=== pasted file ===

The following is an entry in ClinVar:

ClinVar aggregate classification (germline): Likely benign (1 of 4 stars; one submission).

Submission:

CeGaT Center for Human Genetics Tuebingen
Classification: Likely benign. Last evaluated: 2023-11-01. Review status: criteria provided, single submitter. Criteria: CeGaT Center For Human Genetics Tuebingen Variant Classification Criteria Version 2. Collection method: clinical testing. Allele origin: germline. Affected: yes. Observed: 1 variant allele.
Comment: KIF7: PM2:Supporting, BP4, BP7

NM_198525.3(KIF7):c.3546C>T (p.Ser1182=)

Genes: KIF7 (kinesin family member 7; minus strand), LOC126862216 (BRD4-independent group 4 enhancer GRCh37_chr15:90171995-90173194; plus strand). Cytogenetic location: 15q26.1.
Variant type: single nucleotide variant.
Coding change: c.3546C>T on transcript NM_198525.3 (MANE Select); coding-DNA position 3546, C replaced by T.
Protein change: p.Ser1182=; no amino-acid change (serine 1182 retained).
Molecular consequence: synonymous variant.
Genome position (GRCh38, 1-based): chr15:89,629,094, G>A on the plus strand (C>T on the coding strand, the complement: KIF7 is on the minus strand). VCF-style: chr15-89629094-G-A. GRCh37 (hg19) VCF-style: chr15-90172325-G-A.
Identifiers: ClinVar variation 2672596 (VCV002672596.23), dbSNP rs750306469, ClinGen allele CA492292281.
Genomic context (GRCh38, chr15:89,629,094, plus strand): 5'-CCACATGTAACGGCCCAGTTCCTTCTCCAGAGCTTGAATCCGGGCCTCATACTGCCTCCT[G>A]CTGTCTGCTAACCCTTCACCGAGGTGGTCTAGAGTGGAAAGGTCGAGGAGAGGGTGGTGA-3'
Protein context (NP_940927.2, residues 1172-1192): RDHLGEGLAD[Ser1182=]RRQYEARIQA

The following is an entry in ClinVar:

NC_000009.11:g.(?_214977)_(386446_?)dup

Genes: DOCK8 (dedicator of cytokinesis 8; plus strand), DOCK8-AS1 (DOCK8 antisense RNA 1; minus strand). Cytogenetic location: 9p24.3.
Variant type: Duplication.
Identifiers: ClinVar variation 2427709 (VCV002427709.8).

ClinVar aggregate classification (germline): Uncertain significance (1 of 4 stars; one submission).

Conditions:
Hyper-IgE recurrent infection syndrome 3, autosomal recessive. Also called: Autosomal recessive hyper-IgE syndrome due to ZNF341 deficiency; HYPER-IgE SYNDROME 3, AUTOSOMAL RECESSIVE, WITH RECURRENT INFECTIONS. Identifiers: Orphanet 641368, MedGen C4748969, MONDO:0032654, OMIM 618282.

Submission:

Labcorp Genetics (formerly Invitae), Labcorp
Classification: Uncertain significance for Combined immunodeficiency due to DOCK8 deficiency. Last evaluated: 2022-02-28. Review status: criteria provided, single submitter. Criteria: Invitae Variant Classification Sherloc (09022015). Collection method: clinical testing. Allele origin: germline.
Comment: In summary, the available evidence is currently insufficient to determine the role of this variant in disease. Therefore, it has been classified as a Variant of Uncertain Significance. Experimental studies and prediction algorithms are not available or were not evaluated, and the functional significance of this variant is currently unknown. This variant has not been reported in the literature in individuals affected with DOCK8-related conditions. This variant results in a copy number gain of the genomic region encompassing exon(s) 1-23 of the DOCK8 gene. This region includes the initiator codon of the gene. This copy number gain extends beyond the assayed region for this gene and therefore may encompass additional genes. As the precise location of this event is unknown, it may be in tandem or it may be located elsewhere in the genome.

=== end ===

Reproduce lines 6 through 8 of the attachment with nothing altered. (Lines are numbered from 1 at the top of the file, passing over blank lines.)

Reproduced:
Comment: KIF7: PM2:Supporting, BP4, BP7

NM_198525.3(KIF7):c.3546C>T (p.Ser1182=)

Genes: KIF7 (kinesin family member 7; minus strand), LOC126862216 (BRD4-independent group 4 enhancer GRCh37_chr15:90171995-90173194; plus strand). Cytogenetic location: 15q26.1.